State finds hog facility is polluting waterways

CAFOs, Environmental, Neuse River Watershed, Sound Rivers, Water Quality

Posted on July 20th, 2023

In some places, the foam made of decomposing hog waste, dead hogs and expired deli meat was more than four feet thick.

A Wayne County industrial hog facility has been given notice it violated state law for polluting water in the Neuse River watershed.

The North Carolina Department of Environmental Quality issued a notice of violation to White Oak Farms, ordering the facility undergo a comprehensive groundwater investigation and declining renewal of the operating permit, which expired in October of 2022.

The action puts a cap on a year-long investigation by Sound Rivers’ riverkeepers, which started after a hog-waste lagoon cover used to harness biogas ruptured, releasing millions of cubic feet of nutrient- and bacteria-laden “foam.” Some of that foam — a byproduct of the decomposition of hog waste, dead hogs and food waste such as hot dogs and deli meat — spilled into nearby Nahunta Swamp.

Though the state said the spill had been cleaned up, and a fine was issued to the facility for the incident, Sound Rivers Neuse Riverkeeper Samantha Krop, former Pamlico-Tar Riverkeeper Jill Howell and Water-Quality Specialist Taylor Register continued looking into whether the issue was larger than a single incident.

“Our water-sampling results in both December 2022 and March of this year indicated either previous efforts to clean up the decomposing waste were insufficient or there was a separate, ongoing pollution source coming from the facility,” Sam said.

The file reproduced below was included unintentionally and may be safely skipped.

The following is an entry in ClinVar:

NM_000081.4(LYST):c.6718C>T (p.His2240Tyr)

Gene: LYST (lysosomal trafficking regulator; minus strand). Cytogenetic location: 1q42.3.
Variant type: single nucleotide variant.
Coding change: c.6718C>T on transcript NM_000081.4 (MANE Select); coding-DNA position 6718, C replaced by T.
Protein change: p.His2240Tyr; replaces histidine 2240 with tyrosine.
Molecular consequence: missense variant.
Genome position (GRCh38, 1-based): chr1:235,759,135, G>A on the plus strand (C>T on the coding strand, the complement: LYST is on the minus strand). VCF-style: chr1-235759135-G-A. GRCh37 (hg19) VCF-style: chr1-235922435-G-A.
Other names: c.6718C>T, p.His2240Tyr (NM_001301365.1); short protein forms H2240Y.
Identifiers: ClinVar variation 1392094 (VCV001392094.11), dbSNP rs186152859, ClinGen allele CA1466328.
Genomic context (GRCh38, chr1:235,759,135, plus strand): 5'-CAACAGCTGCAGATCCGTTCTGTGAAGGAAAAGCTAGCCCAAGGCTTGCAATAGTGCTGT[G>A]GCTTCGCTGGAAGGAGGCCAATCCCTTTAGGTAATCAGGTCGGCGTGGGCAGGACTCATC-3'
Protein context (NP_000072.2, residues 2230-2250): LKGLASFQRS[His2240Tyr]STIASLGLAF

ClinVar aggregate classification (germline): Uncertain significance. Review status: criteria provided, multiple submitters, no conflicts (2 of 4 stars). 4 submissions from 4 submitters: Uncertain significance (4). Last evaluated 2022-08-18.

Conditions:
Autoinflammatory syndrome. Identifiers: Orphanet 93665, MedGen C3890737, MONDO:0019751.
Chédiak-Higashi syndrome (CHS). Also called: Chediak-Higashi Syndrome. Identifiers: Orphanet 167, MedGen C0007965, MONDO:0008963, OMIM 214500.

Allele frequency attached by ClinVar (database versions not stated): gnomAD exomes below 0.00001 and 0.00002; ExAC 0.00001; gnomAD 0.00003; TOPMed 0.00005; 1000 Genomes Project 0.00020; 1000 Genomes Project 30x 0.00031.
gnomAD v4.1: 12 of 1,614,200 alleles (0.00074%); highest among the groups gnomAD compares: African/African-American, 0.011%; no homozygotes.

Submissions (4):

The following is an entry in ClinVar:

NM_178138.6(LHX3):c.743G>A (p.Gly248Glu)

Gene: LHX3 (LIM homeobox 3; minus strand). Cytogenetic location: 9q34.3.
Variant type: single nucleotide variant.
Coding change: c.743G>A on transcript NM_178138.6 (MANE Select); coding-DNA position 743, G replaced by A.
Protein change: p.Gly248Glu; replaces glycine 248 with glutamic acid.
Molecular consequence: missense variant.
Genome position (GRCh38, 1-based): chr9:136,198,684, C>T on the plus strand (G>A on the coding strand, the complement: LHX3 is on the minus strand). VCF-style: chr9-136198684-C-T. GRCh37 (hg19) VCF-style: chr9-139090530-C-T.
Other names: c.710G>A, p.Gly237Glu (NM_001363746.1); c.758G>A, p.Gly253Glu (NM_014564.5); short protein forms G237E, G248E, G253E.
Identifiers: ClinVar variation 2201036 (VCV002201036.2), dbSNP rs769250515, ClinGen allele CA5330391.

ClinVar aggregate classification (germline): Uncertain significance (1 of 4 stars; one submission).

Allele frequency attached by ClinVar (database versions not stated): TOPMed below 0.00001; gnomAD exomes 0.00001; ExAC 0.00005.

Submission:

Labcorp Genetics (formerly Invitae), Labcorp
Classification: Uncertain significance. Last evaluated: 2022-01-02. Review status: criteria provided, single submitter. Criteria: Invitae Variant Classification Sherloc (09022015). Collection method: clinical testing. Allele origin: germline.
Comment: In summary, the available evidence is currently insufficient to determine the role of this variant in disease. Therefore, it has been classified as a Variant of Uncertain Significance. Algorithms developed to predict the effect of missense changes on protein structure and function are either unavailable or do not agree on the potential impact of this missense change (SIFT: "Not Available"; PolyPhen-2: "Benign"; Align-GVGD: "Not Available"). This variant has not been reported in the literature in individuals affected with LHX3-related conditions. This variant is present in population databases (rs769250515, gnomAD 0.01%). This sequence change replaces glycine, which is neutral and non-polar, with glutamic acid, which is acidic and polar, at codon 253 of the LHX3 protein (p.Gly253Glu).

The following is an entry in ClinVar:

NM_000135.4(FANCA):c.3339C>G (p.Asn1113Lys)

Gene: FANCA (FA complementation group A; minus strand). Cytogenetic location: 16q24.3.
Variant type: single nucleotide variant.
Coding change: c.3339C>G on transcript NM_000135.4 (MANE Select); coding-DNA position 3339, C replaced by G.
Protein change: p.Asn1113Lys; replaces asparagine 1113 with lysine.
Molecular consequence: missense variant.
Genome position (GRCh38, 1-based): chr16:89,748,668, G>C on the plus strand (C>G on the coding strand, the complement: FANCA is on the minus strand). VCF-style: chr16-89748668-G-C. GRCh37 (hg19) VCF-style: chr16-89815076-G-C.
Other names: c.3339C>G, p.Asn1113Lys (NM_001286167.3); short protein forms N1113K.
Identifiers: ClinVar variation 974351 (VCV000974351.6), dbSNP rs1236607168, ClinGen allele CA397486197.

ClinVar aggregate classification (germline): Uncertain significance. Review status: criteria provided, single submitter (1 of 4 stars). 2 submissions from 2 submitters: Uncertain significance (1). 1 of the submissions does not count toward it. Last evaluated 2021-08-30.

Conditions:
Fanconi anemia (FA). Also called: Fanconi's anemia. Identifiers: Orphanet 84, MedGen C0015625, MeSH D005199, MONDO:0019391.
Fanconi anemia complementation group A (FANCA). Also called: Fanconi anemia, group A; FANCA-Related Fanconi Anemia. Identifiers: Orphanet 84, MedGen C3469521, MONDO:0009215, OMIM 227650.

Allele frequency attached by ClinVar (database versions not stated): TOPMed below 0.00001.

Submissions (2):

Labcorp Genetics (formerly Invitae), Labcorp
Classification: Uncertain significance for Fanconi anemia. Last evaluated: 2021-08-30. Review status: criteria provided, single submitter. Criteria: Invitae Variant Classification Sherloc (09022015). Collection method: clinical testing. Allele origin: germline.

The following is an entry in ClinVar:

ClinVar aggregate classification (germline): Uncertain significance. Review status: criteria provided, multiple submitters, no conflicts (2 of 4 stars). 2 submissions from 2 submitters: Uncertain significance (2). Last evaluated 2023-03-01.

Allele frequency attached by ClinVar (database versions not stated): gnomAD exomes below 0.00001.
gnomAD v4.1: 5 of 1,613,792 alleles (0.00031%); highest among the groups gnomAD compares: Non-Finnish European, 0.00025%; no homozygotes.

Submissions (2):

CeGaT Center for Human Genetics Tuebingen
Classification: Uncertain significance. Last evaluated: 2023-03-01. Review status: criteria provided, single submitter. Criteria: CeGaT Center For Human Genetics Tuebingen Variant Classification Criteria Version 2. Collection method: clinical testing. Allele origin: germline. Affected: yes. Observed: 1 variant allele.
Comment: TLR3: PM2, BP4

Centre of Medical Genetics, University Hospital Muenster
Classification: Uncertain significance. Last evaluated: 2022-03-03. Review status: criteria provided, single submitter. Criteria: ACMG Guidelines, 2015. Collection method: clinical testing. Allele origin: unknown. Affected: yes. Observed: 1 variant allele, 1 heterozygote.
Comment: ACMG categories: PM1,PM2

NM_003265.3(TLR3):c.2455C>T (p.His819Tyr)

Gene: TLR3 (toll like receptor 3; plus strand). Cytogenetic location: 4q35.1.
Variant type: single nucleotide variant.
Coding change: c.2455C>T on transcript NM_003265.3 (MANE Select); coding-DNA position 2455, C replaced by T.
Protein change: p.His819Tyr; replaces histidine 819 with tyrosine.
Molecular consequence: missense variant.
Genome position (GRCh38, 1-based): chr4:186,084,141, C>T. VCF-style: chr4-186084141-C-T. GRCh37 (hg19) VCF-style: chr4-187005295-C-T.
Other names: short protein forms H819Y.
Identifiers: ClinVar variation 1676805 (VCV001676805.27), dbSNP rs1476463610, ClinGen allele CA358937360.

In December 2022, Sam sent a letter to NCDEQ, sharing the test results: extremely high levels of nitrogen, fecal coliform and e. Coli bacteria in the surface water adjacent to and downstream of the facility. NCDEQ’s Division of Water Resources began its own investigation. In March, Sound Rivers shared the second round of testing results, which were just as bad, according to Sam, and samples tested for DNA pinpointed the source as hog. Later that month, DWR staff tested the water of Nahunta Swamp and an unnamed tributary of Nahunta Swamp on a weekly basis.

The result of DWR’s testing at the facility indicated the hog-waste lagoons are contaminating both groundwater and nearby surface water, according to the notice.

“Basically, what it shows is that our sampling was right,” Sam said. “Had we not followed up, gone out there and collected and tested the water, no one would know hog waste is flowing into the swamp, and probably has been for a long time. This is the danger of unlined hog-waste lagoons, and DEQ’s notice of violation, hopefully, will inspire the White Oak owners to fix their problem and stop polluting our waterways.”

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